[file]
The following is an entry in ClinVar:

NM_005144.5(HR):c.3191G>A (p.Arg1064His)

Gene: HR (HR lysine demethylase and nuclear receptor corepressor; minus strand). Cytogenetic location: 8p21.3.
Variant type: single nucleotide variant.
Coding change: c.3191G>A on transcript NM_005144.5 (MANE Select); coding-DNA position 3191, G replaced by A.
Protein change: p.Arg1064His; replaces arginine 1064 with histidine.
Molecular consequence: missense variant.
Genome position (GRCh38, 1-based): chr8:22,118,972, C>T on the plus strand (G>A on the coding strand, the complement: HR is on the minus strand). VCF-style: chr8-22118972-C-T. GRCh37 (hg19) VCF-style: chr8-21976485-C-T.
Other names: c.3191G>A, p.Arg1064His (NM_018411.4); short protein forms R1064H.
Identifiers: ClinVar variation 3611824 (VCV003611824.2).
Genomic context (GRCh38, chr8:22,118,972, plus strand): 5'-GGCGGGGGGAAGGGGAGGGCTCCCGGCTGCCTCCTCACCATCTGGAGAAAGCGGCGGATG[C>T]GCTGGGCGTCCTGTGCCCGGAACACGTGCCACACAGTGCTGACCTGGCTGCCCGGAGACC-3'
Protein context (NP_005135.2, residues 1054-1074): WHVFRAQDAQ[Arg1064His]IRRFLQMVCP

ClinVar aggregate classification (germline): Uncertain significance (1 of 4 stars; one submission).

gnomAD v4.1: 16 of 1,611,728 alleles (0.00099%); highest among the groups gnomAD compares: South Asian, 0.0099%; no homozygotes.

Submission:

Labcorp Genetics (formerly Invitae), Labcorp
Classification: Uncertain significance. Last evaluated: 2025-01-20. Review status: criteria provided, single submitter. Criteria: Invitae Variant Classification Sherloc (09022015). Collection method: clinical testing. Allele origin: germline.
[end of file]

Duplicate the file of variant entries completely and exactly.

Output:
The following is an entry in ClinVar:

NM_005144.5(HR):c.3191G>A (p.Arg1064His)

Gene: HR (HR lysine demethylase and nuclear receptor corepressor; minus strand). Cytogenetic location: 8p21.3.
Variant type: single nucleotide variant.
Coding change: c.3191G>A on transcript NM_005144.5 (MANE Select); coding-DNA position 3191, G replaced by A.
Protein change: p.Arg1064His; replaces arginine 1064 with histidine.
Molecular consequence: missense variant.
Genome position (GRCh38, 1-based): chr8:22,118,972, C>T on the plus strand (G>A on the coding strand, the complement: HR is on the minus strand). VCF-style: chr8-22118972-C-T. GRCh37 (hg19) VCF-style: chr8-21976485-C-T.
Other names: c.3191G>A, p.Arg1064His (NM_018411.4); short protein forms R1064H.
Identifiers: ClinVar variation 3611824 (VCV003611824.2).
Genomic context (GRCh38, chr8:22,118,972, plus strand): 5'-GGCGGGGGGAAGGGGAGGGCTCCCGGCTGCCTCCTCACCATCTGGAGAAAGCGGCGGATG[C>T]GCTGGGCGTCCTGTGCCCGGAACACGTGCCACACAGTGCTGACCTGGCTGCCCGGAGACC-3'
Protein context (NP_005135.2, residues 1054-1074): WHVFRAQDAQ[Arg1064His]IRRFLQMVCP

ClinVar aggregate classification (germline): Uncertain significance (1 of 4 stars; one submission).

gnomAD v4.1: 16 of 1,611,728 alleles (0.00099%); highest among the groups gnomAD compares: South Asian, 0.0099%; no homozygotes.

Submission:

Labcorp Genetics (formerly Invitae), Labcorp
Classification: Uncertain significance. Last evaluated: 2025-01-20. Review status: criteria provided, single submitter. Criteria: Invitae Variant Classification Sherloc (09022015). Collection method: clinical testing. Allele origin: germline.